The majority of workers across the UK now have a personal pension. Saving for your future is essential, and with the full state pension currently only giving you £175.20 a week, it’s vital to understand what’s happening with your money.
Saving into a pension is costly.
Saving any spare money into a pension is a good thing and can only help fund your lifestyle when you get to retirement. By making a couple of small changes every week, you could free up cash that could boost your pensions pot.
You still need to enjoy those little luxuries you work hard for and saving into a pension shouldn’t leave you penniless. But if you’re willing to make some small sacrifices and you might be surprised at what you can afford.
Don’t forget! For every £1 you save, the Government usually gives you 25p in tax-back, depending on your income tax banding.
Transferring your pension is expensive.
Many people think that transferring your pension from one provider to another is expensive, due to high exit fees, management exit fees or penalties the current provider will add.
Due to Government legislation, expensive penalty fees for moving your pension are nowhere near as prevalent, and a good independent financial adviser, regulated by the Financial Conduct Authority will always take into consideration these fees before recommending a transfer.
While your current provider may have a penalty fee, they may also be charging you a higher management fee annually than other providers. In the short to medium term, you could potentially recover any exit penalties you may need to come out of your pension.
The state pension will be enough when I retire.
You’ve worked hard all your life, and now you’ve decided to retire, the state pension will be enough to give you that comfortable retirement, right?
Even if you receive the maximum State Pension (get a state pension forecast here), you’ll only receive an annual income of just over £9,000 or £175.20 per week, and although your day-to-day expenses could be lower, it’s unlikely that the state pension will be enough on its own.
Another factor to consider is that your state pension has a fixed retirement date, so you will not have the flexibility of retiring early should you want too.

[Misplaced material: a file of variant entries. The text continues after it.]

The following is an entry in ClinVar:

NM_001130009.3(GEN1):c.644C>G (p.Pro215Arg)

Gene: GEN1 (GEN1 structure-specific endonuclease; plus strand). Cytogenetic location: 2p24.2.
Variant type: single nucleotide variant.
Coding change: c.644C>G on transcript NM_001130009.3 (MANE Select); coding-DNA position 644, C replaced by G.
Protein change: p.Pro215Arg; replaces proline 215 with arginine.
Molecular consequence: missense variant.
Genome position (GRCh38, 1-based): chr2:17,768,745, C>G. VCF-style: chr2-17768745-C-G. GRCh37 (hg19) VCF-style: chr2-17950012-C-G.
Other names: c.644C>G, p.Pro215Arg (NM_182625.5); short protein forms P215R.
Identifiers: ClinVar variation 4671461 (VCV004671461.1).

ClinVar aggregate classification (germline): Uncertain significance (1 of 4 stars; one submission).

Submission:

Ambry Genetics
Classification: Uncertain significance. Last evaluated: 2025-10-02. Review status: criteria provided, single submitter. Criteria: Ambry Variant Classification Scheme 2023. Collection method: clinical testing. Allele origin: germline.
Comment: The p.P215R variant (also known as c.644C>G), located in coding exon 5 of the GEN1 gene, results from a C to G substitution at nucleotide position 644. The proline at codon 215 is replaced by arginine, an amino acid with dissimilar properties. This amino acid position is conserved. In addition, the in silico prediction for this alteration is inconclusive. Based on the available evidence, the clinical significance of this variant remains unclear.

All is not lost though, and starting a pension, even if you’ve only a couple of years left can undoubtedly help boost your retirement income. A pension is one of the most tax-efficient saving products around.
Transferring pensions into one plan is risky.
While you may think pension consolidation is a good thing; reducing paperwork and making your money easier to keep track of, people still say ‘putting your eggs into one basket’ is unwise. Merging your pensions into one product and platform doesn’t mean that all of your funds are invested in the same place.
When choosing a pension, you can select a multi-asset fund, which means that your money isn’t stuck in a single commodity. A multi-asset pension allows you to spread the risk across different investment strategies, i.e. cash, property, commodities, stocks and shares for example.
Transferring your pensions into one pot with lower fees can instantly save you money, allowing your pension pot to grow quicker and will enable you to manage your pension easily.
Learn more about Pension Consolidation here.
I’m too old to start a pension.
You’re never too old to start a pension, and it’s one of the most tax-efficient ways of saving money. A pension is a long-term savings account and has the same rules as most savings accounts. You save money, the provider invests that money and gives you a small return back (interest or growth).
Of course, the earlier you can save into a pension, the more opportunities it has to grow. However, anything you can afford to put towards your retirement at any age is better than nothing at all and can go a long way to securing yourself a more comfortable retirement.
Since the compulsory auto-enrolment workplace pensions have been introduced, many older workers are ‘opting-out’ of the company pension. The amount you save over a short period before retirement may only add up to a few thousand, but by ‘opting-out’ you are missing out on ‘free’ money from the Government in tax-relief plus the minimum 3% pay-rise from your employer.
If I leave my employer or they go bankrupt, I will lose my pension.
When paying into a workplace pension, directly from your salary, then the money saved is held with your pension provider and your employer. The pension savings are your money and will not be lost if you move or if your employer closes.
When moving company, it’s advisable to check on your old workplace pension to see what fees your paying and how much money you’ve accumulated. You may wish to look into pension consolidation and move the funds into one performing pension plan.
All pension providers charge the same fee.
Different pension providers will charge different fees for the management of your pension pot. Providers may also charge different fees between products depending on the level of investment management they need to undertake. Multiple fees are particularly common with SIPPS (Self Invested Pension Plans).
While fees of 0.5% to 2% may not seem like a big difference, over several years, this difference could equate to thousands of pounds in lost income. Use our free pension calculator here to see the difference a pension provider charges can make.
We would always recommend speaking with an adviser and getting your pension assessed to see if you’re paying too much in fees and losing out on that valuable income boost.
Have more questions you need answering?
Hopefully, we’ve helped to bust some of these misconceptions about pensions. If you have any concerns or want some peace of mind about your pensions, call our team on 0161 413 7051 or click here to arrange a callback.
*Source The Actuary.com, Sept ‘19